Operational Changes Took Effect on May 1
The Lighthouse Visitor Center is now only open Fridays through Mondays; closed Tuesdays through Thursdays, including Thanksgiving. The Kenneth C. Patrick Visitor Center will be closed through late December, reopening weekends and holidays on December 28. More »
Visitor Center Winter Hours
Visitor Center Winter Hours took effect on Sunday, November 3, 2013. More »
Small Research Burns to Help Restore Endangered Plant on D-Ranch
Contact: Jennifer Chapman, 415-464-5133
A series of small research burns will be conducted on D-Ranch in Point Reyes National Seashore as part of a collaborative project with the U.S. Fish and Wildlife Service (USFWS) to restore the endangered Showy Indian Clover (Trifolium amoenum) to coastal grasslands. Clover fields were a food source for many California tribes, and were traditionally managed by small-scale, controlled burns in the San Francisco Bay Area, according to plant ecologist Diana Immel. Immel is the lead investigator in a multi-year project to reintroduce Showy Indian Clover to Point Reyes National Seashore near a site where the plant was collected in the wild during the early 1900's. Today, there is only one known remaining wild population which is on private property in Marin County.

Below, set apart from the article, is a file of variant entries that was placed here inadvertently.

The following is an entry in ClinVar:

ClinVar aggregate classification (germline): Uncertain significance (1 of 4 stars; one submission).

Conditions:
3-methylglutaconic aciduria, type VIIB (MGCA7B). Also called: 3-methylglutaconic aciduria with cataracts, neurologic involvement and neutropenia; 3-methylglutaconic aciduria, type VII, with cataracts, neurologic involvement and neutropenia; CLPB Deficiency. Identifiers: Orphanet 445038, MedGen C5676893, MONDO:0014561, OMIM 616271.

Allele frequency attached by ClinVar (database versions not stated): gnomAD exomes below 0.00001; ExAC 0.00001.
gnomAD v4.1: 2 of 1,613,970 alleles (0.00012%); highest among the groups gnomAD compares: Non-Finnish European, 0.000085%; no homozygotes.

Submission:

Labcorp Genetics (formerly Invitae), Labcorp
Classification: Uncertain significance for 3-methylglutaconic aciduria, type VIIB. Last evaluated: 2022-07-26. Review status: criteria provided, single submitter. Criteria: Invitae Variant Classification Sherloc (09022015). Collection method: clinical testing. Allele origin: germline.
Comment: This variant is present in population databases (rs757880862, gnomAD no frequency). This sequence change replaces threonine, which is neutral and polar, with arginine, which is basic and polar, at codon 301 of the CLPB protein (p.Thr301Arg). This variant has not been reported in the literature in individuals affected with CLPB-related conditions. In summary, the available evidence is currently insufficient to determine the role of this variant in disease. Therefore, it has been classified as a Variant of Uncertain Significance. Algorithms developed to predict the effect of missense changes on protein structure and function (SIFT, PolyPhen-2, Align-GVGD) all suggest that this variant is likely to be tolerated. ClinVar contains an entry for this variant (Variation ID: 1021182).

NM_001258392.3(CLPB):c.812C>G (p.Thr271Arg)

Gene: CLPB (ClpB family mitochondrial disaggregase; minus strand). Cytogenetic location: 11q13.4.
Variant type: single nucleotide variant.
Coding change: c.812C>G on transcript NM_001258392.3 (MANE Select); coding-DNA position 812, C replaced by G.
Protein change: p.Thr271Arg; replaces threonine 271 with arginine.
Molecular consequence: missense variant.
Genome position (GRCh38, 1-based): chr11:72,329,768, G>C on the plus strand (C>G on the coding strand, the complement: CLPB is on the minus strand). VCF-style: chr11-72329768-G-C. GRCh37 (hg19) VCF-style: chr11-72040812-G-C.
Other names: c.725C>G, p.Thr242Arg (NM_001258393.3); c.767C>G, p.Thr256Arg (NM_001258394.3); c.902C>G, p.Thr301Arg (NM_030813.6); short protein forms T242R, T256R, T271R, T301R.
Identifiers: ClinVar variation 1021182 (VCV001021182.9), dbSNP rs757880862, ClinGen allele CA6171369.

In 2006, Immel began an experimental reintroduction of the plant to D-Ranch near Drakes Estero. The reintroduced plants have successfully regenerated in the Seashore, and another group of reintroduced plants will be treated with both fire and grazing to determine ways to help the population increase further.
National Park Service fire management staff plan to burn a series of fifteen 1 meter by 1 meter plots in metal burn boxes. Approximately one half acre or less will be burned in total. Burning is scheduled for Tuesday, October 4, but the date may change based on weather conditions. To receive an email when the burn day is confirmed, contact the park at 415-464-5133 or by email.
Additional information about this project is also available on the USFWS Endangered Species Program website:
Did You Know?
Elephant seals (Mirounga angustirostris) regularly plunge to depths of 2000 feet to find food, but even far below the ocean's surface they are affected by warming temperatures and melting Antarctic ice. More...